Parents now report making desperate choices to survive. They eat less to support their children, go into debt, and sell assets and livestock for an income. Also, almost 50% of the Syrian population reports that they have lost one or more income sources due to the economic downturn and the Covid-19 pandemic.
When asked how the need in Syria can be alleviated, there are weird, improvised, practical solutions in the style of an auxiliary channel laid around the corner, as is typical in the Middle East. This was recently demonstrated when Israel bought $ 1.2 million worth of Sputnik vaccine for the Damascus government through Russia.
That was part of a prisoner swap deal. It is so pointed: A woman from Israel moves too far into Syrian territory on her excursion and is arrested as a spy.
This is followed by negotiations that expose the harassment of the US sanctions, some of which can also affect drugs – and in any case, the state budget. The downside of the deal shows how harshly the sanctions are impacting the lives of the Syrian people. In Syria, too, it will be interesting to see who gets vaccination priority.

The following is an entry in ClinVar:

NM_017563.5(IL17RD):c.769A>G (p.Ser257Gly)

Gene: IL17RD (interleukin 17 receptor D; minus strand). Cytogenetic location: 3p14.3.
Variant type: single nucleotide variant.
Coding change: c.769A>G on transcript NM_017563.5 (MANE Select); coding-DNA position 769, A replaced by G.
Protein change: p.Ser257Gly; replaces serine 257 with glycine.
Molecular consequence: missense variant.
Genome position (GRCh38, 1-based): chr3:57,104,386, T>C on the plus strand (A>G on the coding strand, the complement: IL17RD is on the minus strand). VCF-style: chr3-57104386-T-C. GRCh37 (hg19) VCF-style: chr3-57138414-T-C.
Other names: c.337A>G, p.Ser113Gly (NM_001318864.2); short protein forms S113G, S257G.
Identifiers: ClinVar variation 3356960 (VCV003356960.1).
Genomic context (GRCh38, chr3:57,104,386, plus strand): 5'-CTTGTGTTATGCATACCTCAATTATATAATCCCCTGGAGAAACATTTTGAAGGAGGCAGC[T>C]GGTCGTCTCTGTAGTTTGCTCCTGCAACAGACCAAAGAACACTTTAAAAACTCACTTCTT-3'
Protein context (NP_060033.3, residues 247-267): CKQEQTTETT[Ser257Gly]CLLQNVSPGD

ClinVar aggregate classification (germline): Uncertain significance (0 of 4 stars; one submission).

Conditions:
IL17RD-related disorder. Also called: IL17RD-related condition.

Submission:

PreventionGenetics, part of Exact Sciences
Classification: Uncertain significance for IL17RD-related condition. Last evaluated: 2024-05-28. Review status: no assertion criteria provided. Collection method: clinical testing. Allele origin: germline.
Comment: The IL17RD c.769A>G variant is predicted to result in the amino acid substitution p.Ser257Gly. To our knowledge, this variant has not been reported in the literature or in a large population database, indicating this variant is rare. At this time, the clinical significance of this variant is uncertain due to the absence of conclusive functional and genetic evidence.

Fuel and Food, US Dollars and “Madness”
Fuel and food have been the primary needs in Syria for many months. This has been reported several times. However, what is new is that the occupation of the oil wells in northeast Syria, secured by the US military power, is not a minor matter, as was repeatedly commented since oil production there is negligible compared to production in neighboring countries.
The fact that a US oil company was entrusted with the takeover of the oil plants because of the best relations with the Trump administration is a political game, a provocative demonstration of power, and tangible economic consequences.